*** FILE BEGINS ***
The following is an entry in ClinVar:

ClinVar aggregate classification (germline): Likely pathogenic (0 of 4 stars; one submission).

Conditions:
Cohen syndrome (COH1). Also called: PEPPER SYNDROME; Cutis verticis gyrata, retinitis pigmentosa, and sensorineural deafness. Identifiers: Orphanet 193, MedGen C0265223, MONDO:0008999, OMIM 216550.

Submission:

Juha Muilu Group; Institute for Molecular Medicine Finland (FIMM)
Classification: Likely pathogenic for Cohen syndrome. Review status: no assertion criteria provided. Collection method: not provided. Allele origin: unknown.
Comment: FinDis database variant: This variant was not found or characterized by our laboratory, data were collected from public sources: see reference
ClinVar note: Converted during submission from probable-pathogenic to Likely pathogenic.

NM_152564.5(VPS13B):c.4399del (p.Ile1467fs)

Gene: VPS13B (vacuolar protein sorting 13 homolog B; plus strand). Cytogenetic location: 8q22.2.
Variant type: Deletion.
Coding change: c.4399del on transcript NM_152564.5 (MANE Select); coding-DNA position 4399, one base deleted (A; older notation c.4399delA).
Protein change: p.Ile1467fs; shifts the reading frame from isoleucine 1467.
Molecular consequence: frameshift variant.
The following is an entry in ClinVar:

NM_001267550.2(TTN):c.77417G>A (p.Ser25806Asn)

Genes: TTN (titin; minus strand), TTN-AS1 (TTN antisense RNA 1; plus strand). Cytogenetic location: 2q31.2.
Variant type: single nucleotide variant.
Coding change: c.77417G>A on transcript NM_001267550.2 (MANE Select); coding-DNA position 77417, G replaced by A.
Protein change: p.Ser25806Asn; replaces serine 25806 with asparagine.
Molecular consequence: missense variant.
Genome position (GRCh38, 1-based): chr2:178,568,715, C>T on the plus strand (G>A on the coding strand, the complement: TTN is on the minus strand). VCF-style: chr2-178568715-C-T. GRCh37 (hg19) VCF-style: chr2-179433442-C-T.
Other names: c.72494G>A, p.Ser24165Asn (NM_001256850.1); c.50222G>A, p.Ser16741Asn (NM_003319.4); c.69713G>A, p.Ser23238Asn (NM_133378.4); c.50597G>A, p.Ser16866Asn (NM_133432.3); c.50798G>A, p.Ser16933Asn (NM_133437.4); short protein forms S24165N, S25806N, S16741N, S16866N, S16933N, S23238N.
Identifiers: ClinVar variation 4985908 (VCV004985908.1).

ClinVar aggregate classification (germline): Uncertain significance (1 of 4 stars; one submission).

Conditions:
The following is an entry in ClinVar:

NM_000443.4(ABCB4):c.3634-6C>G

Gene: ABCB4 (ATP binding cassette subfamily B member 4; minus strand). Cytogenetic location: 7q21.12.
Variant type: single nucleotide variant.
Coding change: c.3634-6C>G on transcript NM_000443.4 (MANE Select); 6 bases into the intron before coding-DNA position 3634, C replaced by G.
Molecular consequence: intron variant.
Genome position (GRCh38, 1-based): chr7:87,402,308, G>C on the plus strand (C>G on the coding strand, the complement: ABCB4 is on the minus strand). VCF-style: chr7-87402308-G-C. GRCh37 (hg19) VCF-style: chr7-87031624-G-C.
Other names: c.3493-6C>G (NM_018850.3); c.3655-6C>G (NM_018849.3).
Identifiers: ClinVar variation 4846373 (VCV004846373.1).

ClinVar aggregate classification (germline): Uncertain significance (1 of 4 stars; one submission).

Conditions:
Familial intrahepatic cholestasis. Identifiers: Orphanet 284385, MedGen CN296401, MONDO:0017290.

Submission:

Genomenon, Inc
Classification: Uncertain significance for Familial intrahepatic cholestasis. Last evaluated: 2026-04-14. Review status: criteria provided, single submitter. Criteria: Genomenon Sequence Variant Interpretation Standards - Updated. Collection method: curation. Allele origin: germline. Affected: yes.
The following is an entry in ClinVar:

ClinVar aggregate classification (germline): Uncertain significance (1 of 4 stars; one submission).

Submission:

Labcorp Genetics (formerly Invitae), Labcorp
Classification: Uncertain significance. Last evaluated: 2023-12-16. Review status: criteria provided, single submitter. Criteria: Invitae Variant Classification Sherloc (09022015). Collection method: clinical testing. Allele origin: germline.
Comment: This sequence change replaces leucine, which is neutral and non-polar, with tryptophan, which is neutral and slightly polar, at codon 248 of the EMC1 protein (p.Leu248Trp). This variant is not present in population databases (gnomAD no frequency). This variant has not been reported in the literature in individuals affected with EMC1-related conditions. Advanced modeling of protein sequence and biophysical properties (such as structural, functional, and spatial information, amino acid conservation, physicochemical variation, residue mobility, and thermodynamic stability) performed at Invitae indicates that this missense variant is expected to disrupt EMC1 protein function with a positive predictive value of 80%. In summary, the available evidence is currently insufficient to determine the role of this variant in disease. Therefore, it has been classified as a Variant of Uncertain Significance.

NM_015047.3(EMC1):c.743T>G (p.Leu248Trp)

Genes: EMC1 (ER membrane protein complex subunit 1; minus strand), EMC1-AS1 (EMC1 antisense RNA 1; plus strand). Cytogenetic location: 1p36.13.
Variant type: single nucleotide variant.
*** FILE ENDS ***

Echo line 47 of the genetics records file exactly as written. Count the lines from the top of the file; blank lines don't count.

Classification: Uncertain significance. Last evaluated: 2023-12-16. Review status: criteria provided, single submitter. Criteria: Invitae Variant Classification Sherloc (09022015). Collection method: clinical testing. Allele origin: germline.